By 2009 the church's budget had grown to $10.5 million, and Aguilar's salary topped $90,000 a year. His family moved out of its modest home in Glen Allen and into a parsonage — a white-columned luxury home with an assessed value of $590,000 — purchased for Aguilar by David Lynn, a member of the church and later its board of directors.
By 2011 the ROC included more than a dozen affiliated organizations, among them a transportation company, a chain of thrift stores, a child-care and development center, a fitness center, an asphalt company and a tutoring business in Florida, according to tax filings.
Through the years the church earned high-profile backers, including Gov. McDonnell, who spoke in 2010 at the opening of the church's current location in a slickly converted flea market on Midlothian Turnpike.
(Video: Aguilar gives a tour of the ROC's current facility, which features a hair salon, laundromat, and gym.)
That year, Aguilar listed the ROC's accomplishments when he appeared as a guest at a mission in Los Angeles his father had been affiliated with. His remarks that day were broadcast on a Christian television network:
"We work with the poorest of the poor — the people pretty much everyone else has forgotten about. We have 132 outreach ministries that take place every single month and we have 10 discipleship homes. We have a huge food ministry. We give away thousands of bags of food a month. We have a wonderful bus ministry — we pick up about a thousand kids every Saturday and bring them to the ROC to have their own church service and we bring them back throughout the week for an after-school program. We have a Christian school for inner-city students who can't afford a Christian school. ... Pretty much any way that you can reach out, well that's what we're going to do."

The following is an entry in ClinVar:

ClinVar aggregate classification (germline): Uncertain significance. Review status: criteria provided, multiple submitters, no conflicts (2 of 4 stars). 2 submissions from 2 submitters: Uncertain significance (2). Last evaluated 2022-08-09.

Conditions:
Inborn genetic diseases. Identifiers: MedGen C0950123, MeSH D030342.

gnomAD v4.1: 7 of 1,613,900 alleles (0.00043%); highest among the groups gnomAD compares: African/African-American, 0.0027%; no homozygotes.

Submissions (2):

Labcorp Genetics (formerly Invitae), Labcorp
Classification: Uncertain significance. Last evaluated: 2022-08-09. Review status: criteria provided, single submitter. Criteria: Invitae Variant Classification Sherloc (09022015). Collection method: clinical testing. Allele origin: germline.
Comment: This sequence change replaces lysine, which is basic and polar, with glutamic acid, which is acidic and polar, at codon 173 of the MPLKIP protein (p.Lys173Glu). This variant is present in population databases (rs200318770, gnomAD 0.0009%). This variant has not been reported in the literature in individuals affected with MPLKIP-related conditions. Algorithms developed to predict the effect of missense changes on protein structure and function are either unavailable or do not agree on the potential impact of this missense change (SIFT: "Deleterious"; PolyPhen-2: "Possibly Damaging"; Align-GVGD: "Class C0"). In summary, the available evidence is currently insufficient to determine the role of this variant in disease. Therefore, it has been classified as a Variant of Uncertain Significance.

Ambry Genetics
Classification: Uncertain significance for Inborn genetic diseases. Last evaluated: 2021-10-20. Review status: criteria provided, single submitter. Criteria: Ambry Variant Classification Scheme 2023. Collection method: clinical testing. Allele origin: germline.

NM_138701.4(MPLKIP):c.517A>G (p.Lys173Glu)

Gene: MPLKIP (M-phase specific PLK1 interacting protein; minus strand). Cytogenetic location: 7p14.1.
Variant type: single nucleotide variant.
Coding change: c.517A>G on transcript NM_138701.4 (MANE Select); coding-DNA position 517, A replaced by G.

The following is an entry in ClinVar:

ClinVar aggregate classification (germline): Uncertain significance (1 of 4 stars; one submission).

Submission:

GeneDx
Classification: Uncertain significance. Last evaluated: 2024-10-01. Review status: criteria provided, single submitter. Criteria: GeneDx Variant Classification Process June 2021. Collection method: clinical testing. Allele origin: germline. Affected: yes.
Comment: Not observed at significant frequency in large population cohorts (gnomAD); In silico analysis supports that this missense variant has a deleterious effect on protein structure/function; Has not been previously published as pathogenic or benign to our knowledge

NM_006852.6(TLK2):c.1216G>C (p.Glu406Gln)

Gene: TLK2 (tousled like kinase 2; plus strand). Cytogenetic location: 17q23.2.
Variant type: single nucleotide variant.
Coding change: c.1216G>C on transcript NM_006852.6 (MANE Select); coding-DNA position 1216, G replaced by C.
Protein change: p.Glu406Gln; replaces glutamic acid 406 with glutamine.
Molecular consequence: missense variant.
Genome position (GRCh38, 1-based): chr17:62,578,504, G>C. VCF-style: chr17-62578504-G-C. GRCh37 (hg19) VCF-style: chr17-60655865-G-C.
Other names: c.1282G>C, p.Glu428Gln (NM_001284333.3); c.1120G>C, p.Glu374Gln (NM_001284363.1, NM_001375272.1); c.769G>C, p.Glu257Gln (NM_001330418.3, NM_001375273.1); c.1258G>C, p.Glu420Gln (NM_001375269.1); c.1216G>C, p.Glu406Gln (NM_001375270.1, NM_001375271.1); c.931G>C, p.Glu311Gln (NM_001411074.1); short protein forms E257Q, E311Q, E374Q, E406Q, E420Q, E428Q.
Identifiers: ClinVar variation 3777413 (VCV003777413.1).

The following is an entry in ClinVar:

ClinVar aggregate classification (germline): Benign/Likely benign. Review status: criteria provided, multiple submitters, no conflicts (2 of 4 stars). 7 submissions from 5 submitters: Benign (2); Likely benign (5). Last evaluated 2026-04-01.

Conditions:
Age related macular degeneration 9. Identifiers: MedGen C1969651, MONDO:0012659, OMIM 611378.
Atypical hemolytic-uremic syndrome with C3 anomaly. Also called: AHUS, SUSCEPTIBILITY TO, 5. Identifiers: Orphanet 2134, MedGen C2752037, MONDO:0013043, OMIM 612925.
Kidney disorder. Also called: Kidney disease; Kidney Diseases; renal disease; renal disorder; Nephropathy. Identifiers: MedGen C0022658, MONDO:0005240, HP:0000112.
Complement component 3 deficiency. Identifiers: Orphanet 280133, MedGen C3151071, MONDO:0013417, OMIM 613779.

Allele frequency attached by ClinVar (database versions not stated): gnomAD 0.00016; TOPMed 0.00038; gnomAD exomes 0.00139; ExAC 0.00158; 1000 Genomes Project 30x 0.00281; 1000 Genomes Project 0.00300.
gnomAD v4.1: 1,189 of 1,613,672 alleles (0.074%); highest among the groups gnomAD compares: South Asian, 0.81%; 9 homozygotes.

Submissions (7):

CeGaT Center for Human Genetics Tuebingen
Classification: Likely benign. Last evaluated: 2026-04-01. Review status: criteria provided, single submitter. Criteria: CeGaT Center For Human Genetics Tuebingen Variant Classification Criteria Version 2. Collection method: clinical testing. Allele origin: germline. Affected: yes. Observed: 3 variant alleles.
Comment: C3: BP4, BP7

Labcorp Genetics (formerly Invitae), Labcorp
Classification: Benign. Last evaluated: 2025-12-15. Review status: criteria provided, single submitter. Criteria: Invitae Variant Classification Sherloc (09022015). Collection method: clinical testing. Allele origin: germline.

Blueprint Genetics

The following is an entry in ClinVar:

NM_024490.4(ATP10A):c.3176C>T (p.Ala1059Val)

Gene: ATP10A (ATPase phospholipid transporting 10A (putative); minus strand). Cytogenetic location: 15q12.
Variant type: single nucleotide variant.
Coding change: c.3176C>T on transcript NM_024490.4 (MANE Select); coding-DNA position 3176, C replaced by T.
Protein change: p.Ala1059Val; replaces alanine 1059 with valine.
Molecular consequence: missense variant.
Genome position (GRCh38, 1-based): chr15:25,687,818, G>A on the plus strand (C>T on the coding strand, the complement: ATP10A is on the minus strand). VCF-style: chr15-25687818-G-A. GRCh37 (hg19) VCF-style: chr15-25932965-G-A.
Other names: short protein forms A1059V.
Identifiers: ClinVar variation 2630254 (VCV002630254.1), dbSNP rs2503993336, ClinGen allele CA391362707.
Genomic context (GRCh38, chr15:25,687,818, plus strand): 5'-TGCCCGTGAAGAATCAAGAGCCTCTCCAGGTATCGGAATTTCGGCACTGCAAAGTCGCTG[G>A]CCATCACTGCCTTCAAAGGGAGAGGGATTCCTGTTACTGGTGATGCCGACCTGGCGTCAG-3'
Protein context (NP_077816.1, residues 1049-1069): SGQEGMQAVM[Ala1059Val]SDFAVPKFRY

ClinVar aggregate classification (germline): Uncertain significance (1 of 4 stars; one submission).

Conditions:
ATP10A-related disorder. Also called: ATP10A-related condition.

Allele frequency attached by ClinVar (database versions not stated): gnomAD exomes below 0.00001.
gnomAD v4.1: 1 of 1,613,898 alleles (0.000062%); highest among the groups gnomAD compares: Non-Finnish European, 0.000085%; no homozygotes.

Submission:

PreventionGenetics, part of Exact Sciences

The ministries, along with the church's informal, relaxed approach to Christianity, are what led Nancy and Ronnie Wright to start attending in 2004.
"It seemed to be what we really thought Christianity should be about — not what dress you're wearing or if your heels are too high," Nancy Wright says. "It was less judgmental than the environment that we had grown up in and focused on reaching out to the less fortunate."
In their youth, the couple attended Southern Baptist churches that they describe as strict, stuffy environments. By contrast they say the ROC seemed like a diverse, open-minded organization, and Aguilar, who went by Pastor G, was engaging.
After joining, they became part of the church's leadership group of about 50 deacons. They started a ministry within the church that provided extra help to needy children who came to the church through its bus outreach program.
But certain things concerned them. First — and this is something nearly every former member of the church interviewed by Style brings up — there were persistent rumors of infidelity among the church's leadership, and in particular, Aguilar. Two former members of the church, including Aguilar's personal assistant of 10 years, have since said on a local television news broadcast that they'd been sexually involved with Aguilar. (The women told Style they are no longer able to talk to the media about their experience, hinting that they may be called as witnesses in the pending case against Aguilar.)